It’s 2018, and cryptocurrency investments have grown from USD 20 million to USD 200 million in the last year, in Russia alone. Apart from this, digital currency trading proved to be a main source of income for about 12% of the investors.
The inflection of the ‘Bitcoin’ and its dramatic rise to 20,000 USD for a single unit sent the market into a frenzy, and started off a trading war. Other cryptocurrencies caught up in the race with their ICO launches as well. Amidst this war, the bitcoin market felt the burden of ‘market instabilities’ and ‘panic selling’ as well as ‘Coin offloading’, which ultimately resulted in a market correction. This placed the bitcoin value at roughly 8,000USD for a single unit, an approximate 150% decrease in value!
The loss in value of the bitcoin saw investors, who had sunk in more than they could afford, lose their savings and even their homes. This had sparked off a miniscule ‘Crypto Depression’ which pushed some to the edge, some even contemplating suicide in the wake of their personal financial devastation. This prompted Moscow based company ‘Blockchain Fund’ to open up a toll-free suicide hotline number to help nurse grieving crypto-traders.
Further in the news was the wide-scale shutting down of cryptocurrency mining hubs for outstanding, and lump sum, electricity bills.
The negativity surrounding the Russian digital currency market initiated conversations, and sped up processes, at the Kremlin.
A ‘Cryptocurrency Bill’, which is to be introduced at the next session of the State Duma, has proposed certain tax benefits for digital currency trading. The tax which will be imposed on Digital Financial Assets will be marginally lower than other taxes levied in the state.
The bill will also introduce trading modifications for individual investments in ICOs (Initial Coin Offerings) to move up from 50,000 Rubbles (900 USD) to 500,000 Rubbles (9,000 USD). This particular provision is under development, but is expected to be enacted by July 2018.
Another important law that will inevitably come into effect, with the Crypto bill, would be the ‘Protection of Digital Assets against Debt Collection’. The reason for this law comes after the case involving Ilya Tsarkov, which came into the limelight in 2017.
Ilya Tsarkov vs The State
Ilya Tsarkov had amassed a debt of close to 19 million Rubbles (approx. 340,000 USD) in a guarantee agreement, dated 10th April 2006, with Slavinvestbank.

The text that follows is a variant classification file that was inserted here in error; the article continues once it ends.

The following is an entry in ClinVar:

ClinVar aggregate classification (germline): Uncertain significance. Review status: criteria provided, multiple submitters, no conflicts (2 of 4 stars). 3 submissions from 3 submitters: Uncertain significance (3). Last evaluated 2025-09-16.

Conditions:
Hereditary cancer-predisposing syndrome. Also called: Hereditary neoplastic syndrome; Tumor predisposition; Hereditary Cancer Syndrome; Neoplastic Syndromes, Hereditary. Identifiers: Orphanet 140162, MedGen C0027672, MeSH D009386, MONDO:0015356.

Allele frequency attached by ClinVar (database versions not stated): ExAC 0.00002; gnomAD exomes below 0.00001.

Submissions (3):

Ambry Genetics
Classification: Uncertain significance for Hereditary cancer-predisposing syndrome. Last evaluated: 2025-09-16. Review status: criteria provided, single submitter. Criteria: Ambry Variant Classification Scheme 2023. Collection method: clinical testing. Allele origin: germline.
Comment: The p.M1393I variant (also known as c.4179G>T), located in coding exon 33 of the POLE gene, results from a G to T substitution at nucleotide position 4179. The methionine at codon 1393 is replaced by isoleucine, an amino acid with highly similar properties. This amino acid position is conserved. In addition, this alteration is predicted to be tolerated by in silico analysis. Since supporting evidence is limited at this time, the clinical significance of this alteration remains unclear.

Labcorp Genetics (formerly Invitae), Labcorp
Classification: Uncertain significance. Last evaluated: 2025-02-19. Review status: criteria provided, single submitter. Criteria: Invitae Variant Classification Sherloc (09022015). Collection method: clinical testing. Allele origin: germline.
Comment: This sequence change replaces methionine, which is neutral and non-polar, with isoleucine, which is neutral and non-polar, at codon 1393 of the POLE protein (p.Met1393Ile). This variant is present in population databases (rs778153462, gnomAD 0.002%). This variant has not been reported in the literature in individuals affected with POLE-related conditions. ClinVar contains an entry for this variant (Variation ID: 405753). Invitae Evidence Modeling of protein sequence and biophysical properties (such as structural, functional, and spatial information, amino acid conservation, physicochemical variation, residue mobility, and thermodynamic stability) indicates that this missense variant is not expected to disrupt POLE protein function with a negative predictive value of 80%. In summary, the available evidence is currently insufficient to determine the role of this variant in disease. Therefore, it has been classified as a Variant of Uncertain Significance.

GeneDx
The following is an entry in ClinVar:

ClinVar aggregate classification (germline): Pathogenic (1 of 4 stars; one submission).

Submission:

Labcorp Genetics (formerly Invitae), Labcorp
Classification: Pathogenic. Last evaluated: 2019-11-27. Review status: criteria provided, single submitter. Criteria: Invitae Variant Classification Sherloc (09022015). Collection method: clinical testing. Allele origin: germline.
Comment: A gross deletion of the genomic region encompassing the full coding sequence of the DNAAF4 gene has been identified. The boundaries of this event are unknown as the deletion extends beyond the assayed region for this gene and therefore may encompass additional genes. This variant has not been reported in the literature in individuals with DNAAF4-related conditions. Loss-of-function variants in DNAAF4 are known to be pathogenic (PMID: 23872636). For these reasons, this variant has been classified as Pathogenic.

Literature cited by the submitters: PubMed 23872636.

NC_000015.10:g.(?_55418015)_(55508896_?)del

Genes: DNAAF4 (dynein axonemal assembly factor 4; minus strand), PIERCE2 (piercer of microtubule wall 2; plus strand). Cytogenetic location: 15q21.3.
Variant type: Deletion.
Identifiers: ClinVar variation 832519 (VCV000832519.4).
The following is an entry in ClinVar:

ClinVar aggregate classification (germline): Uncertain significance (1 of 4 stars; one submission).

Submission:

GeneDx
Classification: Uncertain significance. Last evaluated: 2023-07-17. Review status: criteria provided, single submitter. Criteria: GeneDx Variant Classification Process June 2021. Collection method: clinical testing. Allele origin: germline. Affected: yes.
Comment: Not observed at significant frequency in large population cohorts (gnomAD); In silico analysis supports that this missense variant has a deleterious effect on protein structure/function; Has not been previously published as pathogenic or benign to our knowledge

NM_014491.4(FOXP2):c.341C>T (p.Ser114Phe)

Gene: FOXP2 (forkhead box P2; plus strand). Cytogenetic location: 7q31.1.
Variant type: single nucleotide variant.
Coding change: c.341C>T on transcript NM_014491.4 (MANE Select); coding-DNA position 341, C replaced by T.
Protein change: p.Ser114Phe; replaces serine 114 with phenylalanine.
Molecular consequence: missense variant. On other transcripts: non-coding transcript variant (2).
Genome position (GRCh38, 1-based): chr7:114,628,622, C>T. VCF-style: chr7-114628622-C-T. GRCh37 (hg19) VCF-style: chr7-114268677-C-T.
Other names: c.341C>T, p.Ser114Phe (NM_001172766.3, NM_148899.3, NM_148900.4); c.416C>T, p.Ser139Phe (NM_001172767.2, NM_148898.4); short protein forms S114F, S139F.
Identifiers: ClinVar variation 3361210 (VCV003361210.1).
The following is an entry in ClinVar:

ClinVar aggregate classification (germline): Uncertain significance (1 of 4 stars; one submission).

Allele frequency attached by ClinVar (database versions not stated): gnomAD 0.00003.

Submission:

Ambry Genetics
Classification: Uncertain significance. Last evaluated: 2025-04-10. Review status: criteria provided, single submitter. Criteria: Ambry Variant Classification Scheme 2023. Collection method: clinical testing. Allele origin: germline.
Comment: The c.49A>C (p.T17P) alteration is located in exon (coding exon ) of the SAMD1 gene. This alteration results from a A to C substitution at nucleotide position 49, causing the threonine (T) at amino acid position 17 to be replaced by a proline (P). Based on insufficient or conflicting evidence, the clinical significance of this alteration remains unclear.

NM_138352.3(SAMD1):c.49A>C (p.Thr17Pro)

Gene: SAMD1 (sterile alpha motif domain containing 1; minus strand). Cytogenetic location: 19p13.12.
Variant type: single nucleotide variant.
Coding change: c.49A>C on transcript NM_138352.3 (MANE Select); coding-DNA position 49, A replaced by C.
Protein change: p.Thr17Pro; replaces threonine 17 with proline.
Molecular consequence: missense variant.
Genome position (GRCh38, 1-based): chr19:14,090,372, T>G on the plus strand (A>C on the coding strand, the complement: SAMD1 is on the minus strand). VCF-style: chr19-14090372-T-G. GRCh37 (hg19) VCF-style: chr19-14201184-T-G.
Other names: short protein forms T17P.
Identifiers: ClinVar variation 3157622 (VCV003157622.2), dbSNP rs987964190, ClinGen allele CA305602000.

When Tsarkov announced he couldn’t pay the owed amount, and filed for bankruptcy, the court had ordered the debtor to disclose all his financial details as well as digital assets. After the disclosed digital assets were found to be noteworthy in volume, Tsarkov’s debt supervisor Alexey Leonov had suggested to the court to collect the digital currency (Bitcoin in this case) as payment for the overdue amount to the lender, to cover any losses. This was in lieu of the advisor’s stance, which mentioned that cryptocurrency was an asset that could be sold.
But in a whirlwind decision, the court overruled the suggestion by stating that the Federation does not recognise digital currencies as assets and hence, cannot be declared as property to be sold off to settle the indebted amount. It is also important to know that Tsarkov himself opposed the idea of liquefying his digital assets.
The confusion regarding legislature and laws surrounding digital assets and cryptocurrency trade resulted in the formation of organisations such as IDACB (International Decentralized Association for Cryptocurrency and Blockchain) and RACIB (Russian Association for Cryptocurrency and Blockchain). Their job description lies as an intermediary between the blockchain market and the government. They study, evaluate and strategically devise charter laws to be introduced into the parliament.
These organisations also take part in exclusive summits to help promote awareness on blockchain technology, as well as showcase to the world that Russia is warming up to the idea of cryptocurrency trading and blockchain.
Key representatives from IDACB and RACIB are endorsing, and taking part, in the upcoming World Blockchain Summit, which is being held in Moscow on 26 – 27 April 2018.